The Policy Framework for Investment: What it is, why it exists, how it’s been used and what’s new
Today’s post is from Stephen Thomsen who leads the OECD’s work on investment policy reviews
Of all the acronyms in existence, “PFI” has to be one of the most popular. For many people, it is the Private Finance Initiative but that is only one of at least 40 meanings of the PFI, including institutes devoted to everything from pet foods to pellet fuels. For us at the OECD and for the many emerging economies we have been working with, the PFI stands for the Policy Framework for Investment. Our PFI means exactly what it says: it is a policy framework to stimulate investment and to enhance the impact from that investment.
Most people would agree on the potential benefits of investment. It can bring increases in productive capacity and other assets, including intangible assets such as intellectual property – all of which can contribute to productivity increases. As Nobel-prize winning economist Professor Paul Krugman famously remarked, “Productivity isn’t everything but in the long run it is almost everything.”
But many of us would also agree that the benefits from investment can sometimes be disappointing, not only on efficiency grounds but even more importantly as to its development impact. Some investment can even be detrimental in social or environmental terms.
The PFI looks at the investment climate from a broad perspective. It is not just about increasing investment but about maximising the economic and social returns. Quality matters as much as the quantity as far as investment is concerned. The PFI also recognises that a good investment climate should be good for all firms – foreign and domestic, large and small.
So how does it work? The PFI looks at 12 different policy areas affecting investment: investment policy; investment promotion and facilitation; competition; trade; taxation; corporate governance; finance; infrastructure; policies to promote responsible business conduct and investment in support of green growth; and lastly broader issues of public governance. These areas affect the investment climate through various channels, influencing the risks, returns and costs faced by investors. But while the PFI looks at policies from an investor perspective, its aim is to maximise the broader development impact from investment and not simply to raise corporate profitability.
The PFI is essentially a checklist which sets out the key elements in each policy area. The value added of the PFI is in bringing together the different policy strands and stressing the overarching issue of governance. The aim is not to break new ground in individual policy areas but to tie them together to ensure policy coherence. It doesn’t provide ready-made reform agendas but rather helps to improve the effectiveness of any reforms that are ultimately undertaken. It’s a tool, not a magic wand.
The best way to understand the PFI is to see how it has been used. Over 25 countries have undertaken OECD Investment Policy Reviews using the PFI, most recently Myanmar. Several other reviews are in the pipeline. The PFI is a public good and hence it is possible for a country to undertake its own self-assessment, but in practice the combination of part self-assessment by an inter-ministerial task force and part external assessment by the OECD has proven to be a good formula. The PFI has also been used for capacity building and private sector development strategies by bilateral and multilateral donors. It has also been used as a basis for dialogue at a regional level, such as in Southeast Asia.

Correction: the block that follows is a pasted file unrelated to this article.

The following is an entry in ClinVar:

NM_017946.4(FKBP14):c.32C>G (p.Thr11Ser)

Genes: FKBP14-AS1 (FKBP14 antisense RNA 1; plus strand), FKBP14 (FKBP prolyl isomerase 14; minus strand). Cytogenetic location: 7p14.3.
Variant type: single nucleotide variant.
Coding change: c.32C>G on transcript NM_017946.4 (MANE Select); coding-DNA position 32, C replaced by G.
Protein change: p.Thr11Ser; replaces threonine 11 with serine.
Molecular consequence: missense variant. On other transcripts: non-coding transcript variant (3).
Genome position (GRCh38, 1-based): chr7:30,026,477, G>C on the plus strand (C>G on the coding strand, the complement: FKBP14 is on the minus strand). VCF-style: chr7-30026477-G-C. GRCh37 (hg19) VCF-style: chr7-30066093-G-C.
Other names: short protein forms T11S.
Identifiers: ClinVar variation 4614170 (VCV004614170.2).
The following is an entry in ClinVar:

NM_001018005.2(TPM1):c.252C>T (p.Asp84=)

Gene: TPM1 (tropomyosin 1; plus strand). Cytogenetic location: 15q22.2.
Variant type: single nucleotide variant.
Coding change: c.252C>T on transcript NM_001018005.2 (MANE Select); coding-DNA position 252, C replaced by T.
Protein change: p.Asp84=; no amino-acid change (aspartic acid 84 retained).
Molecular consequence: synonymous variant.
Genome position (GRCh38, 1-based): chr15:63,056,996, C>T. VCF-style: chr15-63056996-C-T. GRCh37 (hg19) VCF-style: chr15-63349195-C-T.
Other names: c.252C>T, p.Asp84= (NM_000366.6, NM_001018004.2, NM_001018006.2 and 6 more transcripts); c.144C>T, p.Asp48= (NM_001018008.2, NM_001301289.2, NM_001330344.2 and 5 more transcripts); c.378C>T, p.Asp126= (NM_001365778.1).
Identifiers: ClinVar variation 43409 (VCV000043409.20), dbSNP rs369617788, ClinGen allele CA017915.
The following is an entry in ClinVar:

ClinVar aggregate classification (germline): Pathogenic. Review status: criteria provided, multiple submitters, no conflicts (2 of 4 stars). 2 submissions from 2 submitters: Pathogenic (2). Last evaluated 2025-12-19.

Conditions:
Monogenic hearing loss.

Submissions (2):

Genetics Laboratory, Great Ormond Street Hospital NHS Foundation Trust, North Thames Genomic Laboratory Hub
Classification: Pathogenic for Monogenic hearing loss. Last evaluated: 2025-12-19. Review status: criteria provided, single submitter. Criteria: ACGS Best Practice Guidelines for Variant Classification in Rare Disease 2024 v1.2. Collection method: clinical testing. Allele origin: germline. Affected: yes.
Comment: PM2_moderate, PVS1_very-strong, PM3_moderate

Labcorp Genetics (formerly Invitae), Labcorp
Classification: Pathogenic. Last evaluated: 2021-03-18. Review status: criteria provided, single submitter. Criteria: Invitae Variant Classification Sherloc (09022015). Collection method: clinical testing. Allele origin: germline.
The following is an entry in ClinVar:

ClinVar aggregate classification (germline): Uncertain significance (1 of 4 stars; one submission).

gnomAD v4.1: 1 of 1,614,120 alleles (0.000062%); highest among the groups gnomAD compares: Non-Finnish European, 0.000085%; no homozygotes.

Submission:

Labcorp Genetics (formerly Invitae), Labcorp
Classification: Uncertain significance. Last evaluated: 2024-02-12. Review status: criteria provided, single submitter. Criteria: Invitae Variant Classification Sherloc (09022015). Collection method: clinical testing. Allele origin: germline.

The PFI was originally developed in 2006 and has been updated in 2015 to reflect developments in the many policy areas mentioned above. Approaches to international investment agreements have evolved over the past decade. The OECD Guidelines for Multinational Enterprises have been substantially updated, partly to reflect the development of the UN Guiding Principles for Business and Human Rights. The OECD Principles of Corporate Governance and OECD Guidelines on Corporate Governance of State-Owned Enterprises are currently under review. The new PFI also places even more focus on small and medium-sized enterprises and on the role played by global value chains. It has incorporated gender issues, a vital element of inclusive development, and now has a chapter on policies to channel investment in areas that promote green growth.
We have also taken advantage of the focus on the PFI to address issues of how to move from PFI assessments to actual implementation of reforms on the ground. For this reason, the donor community has been strongly involved in the discussions surrounding the update. Experience at country level and consultations on the PFI update have led to greater co-operation between the OECD and the World Bank Group on investment climate reforms. In this way, the PFI can provide a platform for co-operation among international organisations, allowing them to provide more effective and complementary advice and support.
The update of the PFI has not been a purely technocratic exercise. The new PFI represents the collective wisdom of experts, policy makers, business people and other stakeholders. It has been presented in regional forums in Southeast Asia, Southern Africa and Latin America, as well as in Brussels and Washington D.C., led by a Task Force co-chaired by Finland and Myanmar. As a result of these inclusive consultations, the PFI strikes a balance between what investors want and the broader interests of society. The updated PFI will be launched at the OECD’s Ministerial Council Meeting in June this year.
So the next time you hear someone speak of the PFI, it might well be the Policy Framework for Investment.